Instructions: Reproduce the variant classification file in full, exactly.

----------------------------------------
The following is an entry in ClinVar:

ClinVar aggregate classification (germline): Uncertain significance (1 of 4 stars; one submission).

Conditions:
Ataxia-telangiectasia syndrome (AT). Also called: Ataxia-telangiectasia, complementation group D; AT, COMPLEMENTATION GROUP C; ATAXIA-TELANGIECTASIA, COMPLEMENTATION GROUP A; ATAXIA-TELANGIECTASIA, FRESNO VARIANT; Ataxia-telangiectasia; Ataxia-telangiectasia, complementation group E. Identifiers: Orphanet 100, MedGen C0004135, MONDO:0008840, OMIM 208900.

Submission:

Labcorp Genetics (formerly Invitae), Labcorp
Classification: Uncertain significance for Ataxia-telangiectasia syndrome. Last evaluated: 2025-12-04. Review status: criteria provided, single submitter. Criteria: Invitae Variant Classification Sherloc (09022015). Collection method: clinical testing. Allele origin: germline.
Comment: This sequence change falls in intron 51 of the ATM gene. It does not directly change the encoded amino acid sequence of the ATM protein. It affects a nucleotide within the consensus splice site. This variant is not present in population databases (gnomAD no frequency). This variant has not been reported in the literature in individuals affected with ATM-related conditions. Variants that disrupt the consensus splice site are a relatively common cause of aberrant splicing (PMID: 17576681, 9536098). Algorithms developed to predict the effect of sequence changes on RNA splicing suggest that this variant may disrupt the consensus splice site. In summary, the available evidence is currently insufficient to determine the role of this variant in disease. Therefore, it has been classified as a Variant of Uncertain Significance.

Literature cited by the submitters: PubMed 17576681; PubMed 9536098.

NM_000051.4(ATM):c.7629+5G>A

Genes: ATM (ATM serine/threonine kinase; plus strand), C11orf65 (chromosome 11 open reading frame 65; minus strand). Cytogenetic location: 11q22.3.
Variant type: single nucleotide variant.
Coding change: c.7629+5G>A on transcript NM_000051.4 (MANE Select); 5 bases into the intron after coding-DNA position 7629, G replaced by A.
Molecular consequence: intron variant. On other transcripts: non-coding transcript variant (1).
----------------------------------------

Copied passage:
The following is an entry in ClinVar:

ClinVar aggregate classification (germline): Uncertain significance (1 of 4 stars; one submission).

Conditions:
Ataxia-telangiectasia syndrome (AT). Also called: Ataxia-telangiectasia, complementation group D; AT, COMPLEMENTATION GROUP C; ATAXIA-TELANGIECTASIA, COMPLEMENTATION GROUP A; ATAXIA-TELANGIECTASIA, FRESNO VARIANT; Ataxia-telangiectasia; Ataxia-telangiectasia, complementation group E. Identifiers: Orphanet 100, MedGen C0004135, MONDO:0008840, OMIM 208900.

Submission:

Labcorp Genetics (formerly Invitae), Labcorp
Classification: Uncertain significance for Ataxia-telangiectasia syndrome. Last evaluated: 2025-12-04. Review status: criteria provided, single submitter. Criteria: Invitae Variant Classification Sherloc (09022015). Collection method: clinical testing. Allele origin: germline.
Comment: This sequence change falls in intron 51 of the ATM gene. It does not directly change the encoded amino acid sequence of the ATM protein. It affects a nucleotide within the consensus splice site. This variant is not present in population databases (gnomAD no frequency). This variant has not been reported in the literature in individuals affected with ATM-related conditions. Variants that disrupt the consensus splice site are a relatively common cause of aberrant splicing (PMID: 17576681, 9536098). Algorithms developed to predict the effect of sequence changes on RNA splicing suggest that this variant may disrupt the consensus splice site. In summary, the available evidence is currently insufficient to determine the role of this variant in disease. Therefore, it has been classified as a Variant of Uncertain Significance.

Literature cited by the submitters: PubMed 17576681; PubMed 9536098.

NM_000051.4(ATM):c.7629+5G>A

Genes: ATM (ATM serine/threonine kinase; plus strand), C11orf65 (chromosome 11 open reading frame 65; minus strand). Cytogenetic location: 11q22.3.
Variant type: single nucleotide variant.
Coding change: c.7629+5G>A on transcript NM_000051.4 (MANE Select); 5 bases into the intron after coding-DNA position 7629, G replaced by A.
Molecular consequence: intron variant. On other transcripts: non-coding transcript variant (1).